When I was little (and I was little in the 80s), the government was this thing that my parents seemed to know how to deal with. I didn’t have to worry so much about them, if at all. They ran the railways, the phone lines, the post office, the NHS and Margaret Thatcher had been and was going to be Prime Minister forever. As far as an 8-year-old could be concerned, we were called Great Britain for a reason.
They were a known quantity; something I never felt I needed to worry about. Of course, now I know a little more about the conditions of the day and that being an adult in the 80s wasn’t necessarily a rose garden. But the point is, they never seemed to do anything too outlandish and, from one day to the next, I never felt I was in for any major surprises.
Then things got privatised, I had an education, became old enough to vote, old enough to work and got made redundant once or twice.
I started paying more attention to the government. Or governments. And, in particular, my relationship to them.
It’s been about 20 years since I started paying attention to them at this time of writing. At first I was simply swept up in the coolness of being able to vote and all was pretty much well. Then one day I had a revelation. A vision. A picture in my head! And it wasn’t a flux capacitor.
This is my outline of my view of the government. Run with me on this.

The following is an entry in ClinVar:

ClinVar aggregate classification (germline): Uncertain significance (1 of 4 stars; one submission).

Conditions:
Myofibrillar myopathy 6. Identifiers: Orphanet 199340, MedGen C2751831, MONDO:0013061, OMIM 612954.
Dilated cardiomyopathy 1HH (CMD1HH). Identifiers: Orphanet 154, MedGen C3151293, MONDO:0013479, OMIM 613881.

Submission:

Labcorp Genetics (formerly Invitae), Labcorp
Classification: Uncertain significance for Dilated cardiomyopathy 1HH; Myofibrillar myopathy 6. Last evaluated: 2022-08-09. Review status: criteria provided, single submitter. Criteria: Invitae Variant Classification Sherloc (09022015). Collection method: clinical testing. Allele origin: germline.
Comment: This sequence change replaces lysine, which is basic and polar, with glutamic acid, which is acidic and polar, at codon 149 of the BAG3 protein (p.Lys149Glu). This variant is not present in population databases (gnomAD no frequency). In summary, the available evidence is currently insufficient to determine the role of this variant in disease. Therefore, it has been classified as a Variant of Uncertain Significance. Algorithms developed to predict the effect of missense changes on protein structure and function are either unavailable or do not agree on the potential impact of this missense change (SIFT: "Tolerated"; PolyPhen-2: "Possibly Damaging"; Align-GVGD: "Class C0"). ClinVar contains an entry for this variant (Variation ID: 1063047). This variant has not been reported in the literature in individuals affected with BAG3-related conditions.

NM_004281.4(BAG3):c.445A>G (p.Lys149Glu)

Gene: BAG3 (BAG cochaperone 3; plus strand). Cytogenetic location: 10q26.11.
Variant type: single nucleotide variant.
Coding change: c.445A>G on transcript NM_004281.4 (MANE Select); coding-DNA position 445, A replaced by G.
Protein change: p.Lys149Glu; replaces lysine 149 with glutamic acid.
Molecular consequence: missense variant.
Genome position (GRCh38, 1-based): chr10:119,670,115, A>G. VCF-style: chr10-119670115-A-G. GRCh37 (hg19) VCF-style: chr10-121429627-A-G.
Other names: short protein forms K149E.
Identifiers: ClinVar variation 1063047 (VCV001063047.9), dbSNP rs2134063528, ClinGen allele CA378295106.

Imagine a school playground. You have some kids playing hide and seek, another bunch playing football, a couple having a read of something. Some of the sneaky ones may be experimenting with their first snog behind the bike sheds. Then there is one group of kids who think they’re a bit more intelligent than the rest, having “serious” discussions on a bench in the corner. This goes on day after day, week after week and maybe even month after month. Everyone minds their own business and gets on with it.
Then, one day, something strange happens. The stuck-up kids stand in the middle of the playground and make an announcement: “Hold it, everyone! Which one of us do you think should be our leader?”
Everyone looks. The footballs stop being kicked. The books get put down. The posh kids are absolutely firm in their resolve. But everyone else is thinking “who on earth are you?” and, quite probably, “what the hell does this have to do with me?”
That’s the how the public and the government see each other in my world.